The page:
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By 2020, 80% of the most powerful people in the United States were white. Considering that only about 61% of the U.S. population is white, this figure shows an ongoing race where white leaders are represented in positions of power. New research published in the Journal of Applied Psychology has found that whiteness is still the default for those in leadership positions in the United States.

“On the one hand, such racial gaps can be explained, at least in part, by structural forces: for example, white people with unrestricted access to wealth; White people benefiting from institutional segregation systems; or because of networking effects that cause more career opportunities than for non-whites, ”explained research authors Christopher D. Petsko and Ashleigh Shelby Rosette.

The authors, however, were interested in the strengths between people who could help explain the over-representation of white leaders. Specifically, this whiteness is in itself a prototypical feature of leaders. In other words, people have in mind the prototype of the concept of “leader” in their head that includes attributes that are indicative of leaders (i.e., charisma, intelligence, dedication). A key set of experiments conducted in 2008 suggested that Whiteness could be included in people’s leading prototypes; however, recent work has called this result into question.

Thus, the researchers wanted to revisit this finding in three experiments. In Experiment 1, the researchers hired a sample of 735 adults to participate in CloudResearch, the online research platform. Participants read a fictional news story that featured an interview with someone who was the leader or employee of a company. Most importantly, participants were randomly assigned to receive information about the percentage of the basic rate of white employees in the company (50% white, 20% white, or no information). Participants were then asked what race the person interviewed was.

The results indicated that the probability of perceiving the interviewee as white was the same, regardless of whether they were a leader or an employee. This effect was not affected by the information on the basic rate of white workers.

The researchers then conducted Experiment 2, where participants were given black-and-white facial images and told which face to look at as a leader concept. This method allowed participants to create a composite image of the faces chosen as representatives of the leaders. In addition, this method allowed the researchers to study racial associations more indirectly than experiment 1.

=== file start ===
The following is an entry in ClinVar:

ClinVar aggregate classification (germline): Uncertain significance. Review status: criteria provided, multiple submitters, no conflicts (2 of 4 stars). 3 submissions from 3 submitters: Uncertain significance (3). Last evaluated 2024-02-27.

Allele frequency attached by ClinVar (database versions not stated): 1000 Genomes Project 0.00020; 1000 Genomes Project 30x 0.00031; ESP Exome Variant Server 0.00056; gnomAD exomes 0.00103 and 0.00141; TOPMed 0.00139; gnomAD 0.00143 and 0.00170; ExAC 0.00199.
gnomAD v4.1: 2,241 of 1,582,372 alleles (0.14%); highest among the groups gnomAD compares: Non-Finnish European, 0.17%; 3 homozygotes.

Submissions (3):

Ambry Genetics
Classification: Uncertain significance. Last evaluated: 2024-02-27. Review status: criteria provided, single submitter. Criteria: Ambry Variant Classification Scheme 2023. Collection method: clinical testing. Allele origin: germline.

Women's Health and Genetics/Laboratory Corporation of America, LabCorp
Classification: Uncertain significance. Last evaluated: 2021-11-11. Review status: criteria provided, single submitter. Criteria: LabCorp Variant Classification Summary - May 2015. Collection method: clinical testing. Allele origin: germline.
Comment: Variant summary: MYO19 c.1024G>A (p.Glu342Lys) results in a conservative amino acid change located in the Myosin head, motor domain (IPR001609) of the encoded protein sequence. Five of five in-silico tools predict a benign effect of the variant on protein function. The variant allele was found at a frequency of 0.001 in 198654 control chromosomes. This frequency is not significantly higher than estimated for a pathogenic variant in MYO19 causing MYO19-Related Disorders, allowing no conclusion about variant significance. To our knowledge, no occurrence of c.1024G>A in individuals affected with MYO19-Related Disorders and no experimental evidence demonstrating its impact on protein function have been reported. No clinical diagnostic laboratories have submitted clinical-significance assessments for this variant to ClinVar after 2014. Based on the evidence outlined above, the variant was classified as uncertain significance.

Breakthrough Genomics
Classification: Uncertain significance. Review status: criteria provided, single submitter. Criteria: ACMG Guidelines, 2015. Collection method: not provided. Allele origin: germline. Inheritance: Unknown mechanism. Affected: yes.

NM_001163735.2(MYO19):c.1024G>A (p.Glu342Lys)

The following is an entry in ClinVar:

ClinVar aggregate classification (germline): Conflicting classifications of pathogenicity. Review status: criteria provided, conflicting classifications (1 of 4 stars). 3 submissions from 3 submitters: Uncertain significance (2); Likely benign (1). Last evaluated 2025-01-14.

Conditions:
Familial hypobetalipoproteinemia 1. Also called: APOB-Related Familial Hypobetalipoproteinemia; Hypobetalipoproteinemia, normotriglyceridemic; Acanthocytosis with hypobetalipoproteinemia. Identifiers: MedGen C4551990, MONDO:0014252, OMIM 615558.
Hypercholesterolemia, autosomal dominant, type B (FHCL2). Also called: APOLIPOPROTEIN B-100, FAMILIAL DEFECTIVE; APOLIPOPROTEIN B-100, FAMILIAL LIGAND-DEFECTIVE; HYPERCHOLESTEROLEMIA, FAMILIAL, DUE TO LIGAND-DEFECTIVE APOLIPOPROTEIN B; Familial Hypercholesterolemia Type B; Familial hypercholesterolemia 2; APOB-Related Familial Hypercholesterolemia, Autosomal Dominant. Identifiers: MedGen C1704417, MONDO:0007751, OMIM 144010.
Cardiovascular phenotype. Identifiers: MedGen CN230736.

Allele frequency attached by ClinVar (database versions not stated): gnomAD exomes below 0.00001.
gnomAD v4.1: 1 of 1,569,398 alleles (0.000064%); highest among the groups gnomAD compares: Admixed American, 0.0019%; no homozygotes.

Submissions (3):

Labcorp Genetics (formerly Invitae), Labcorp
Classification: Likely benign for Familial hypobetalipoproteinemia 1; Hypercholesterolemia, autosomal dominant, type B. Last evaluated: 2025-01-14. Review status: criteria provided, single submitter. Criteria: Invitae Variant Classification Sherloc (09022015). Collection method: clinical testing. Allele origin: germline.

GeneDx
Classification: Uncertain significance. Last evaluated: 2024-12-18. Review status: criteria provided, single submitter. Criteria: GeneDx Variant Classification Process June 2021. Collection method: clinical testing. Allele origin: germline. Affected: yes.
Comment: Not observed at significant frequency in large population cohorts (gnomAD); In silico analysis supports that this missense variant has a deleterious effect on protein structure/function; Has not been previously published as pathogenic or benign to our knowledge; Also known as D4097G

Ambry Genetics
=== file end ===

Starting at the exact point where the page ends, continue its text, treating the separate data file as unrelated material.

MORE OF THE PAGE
The researchers recruited 253 adult participants from CloudResearch for Experiment 2. They saw a pair of 300 blurred faces and chose what looked like a leader. The researchers then showed the composite images of these selections to a new group of participants, assessing which stereotypes the white or black images were.

The results show that the composite image of leadership was valued as more stereotyped than the composite image of the non-leader, which was valued as more stereotyped as Black. Contrary to Experiment 1, this finding suggests that Whiteness may still be associated with leader prototypes.

To conceptually repeat the findings of Experiment 2, the researchers conducted a third experiment where, instead of assessing faces, participants were given characteristics that came to mind when they thought of leaders or followers. The researchers hired 305 adult participants for the 3rd CloudResearch experiment. From a predefined list of 99 characteristics, participants selected the top 10 characteristics that are most representative of leaders or followers. Most importantly, these traits were selected from previous studies as linked to stereotyped whites to varying degrees. The results indicate that there were traits that were more stereotypically white than those used to characterize followers.

“In three previously recorded experiments, we found general evidence for the idea that the white leader effect sustains the study, but that white leader associations may be easier to perceive when participants use methods that prevent them from being socially desirable.” also, in our first experiment (Experiment 1), which was based on asking participants directly whether they thought the leaders (non-leaders) were white, we found no association between leadership and whiteness in the minds of the participants. However, in our second two experiments (experiments 2 and 3), we found support for the White-leader effect. “

One limitation of this work is that we cannot know why these prototypes and associations are measured indirectly only when they are revealed. It is difficult to know whether people are unaware of these associations or the actual attitudes they deliberately hide. Another limitation is that these data are limited to the context of racial relations in the United States.

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